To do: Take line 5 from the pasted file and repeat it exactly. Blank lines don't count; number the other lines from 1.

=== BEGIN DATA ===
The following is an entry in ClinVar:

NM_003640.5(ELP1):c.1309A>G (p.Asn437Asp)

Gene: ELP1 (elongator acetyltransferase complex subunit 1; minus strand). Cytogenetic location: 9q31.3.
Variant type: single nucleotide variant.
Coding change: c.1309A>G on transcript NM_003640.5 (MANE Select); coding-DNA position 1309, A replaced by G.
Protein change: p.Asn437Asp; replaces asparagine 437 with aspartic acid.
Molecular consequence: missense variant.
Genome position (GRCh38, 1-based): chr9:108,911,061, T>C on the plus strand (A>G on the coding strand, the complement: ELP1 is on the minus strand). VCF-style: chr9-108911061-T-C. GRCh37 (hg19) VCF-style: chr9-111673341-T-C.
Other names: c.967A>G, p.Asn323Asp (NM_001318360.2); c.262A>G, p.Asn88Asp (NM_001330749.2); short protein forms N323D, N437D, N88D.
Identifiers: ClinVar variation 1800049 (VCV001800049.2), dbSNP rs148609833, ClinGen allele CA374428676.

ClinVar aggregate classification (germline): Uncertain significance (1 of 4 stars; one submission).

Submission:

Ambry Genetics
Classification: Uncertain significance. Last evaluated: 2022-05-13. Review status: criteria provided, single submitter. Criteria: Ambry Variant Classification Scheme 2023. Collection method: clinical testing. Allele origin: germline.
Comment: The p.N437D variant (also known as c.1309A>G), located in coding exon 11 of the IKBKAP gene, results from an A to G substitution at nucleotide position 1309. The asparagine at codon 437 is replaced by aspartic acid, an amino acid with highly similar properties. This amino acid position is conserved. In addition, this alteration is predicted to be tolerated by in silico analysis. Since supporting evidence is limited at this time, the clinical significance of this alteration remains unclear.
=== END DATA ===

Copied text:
Coding change: c.1309A>G on transcript NM_003640.5 (MANE Select); coding-DNA position 1309, A replaced by G.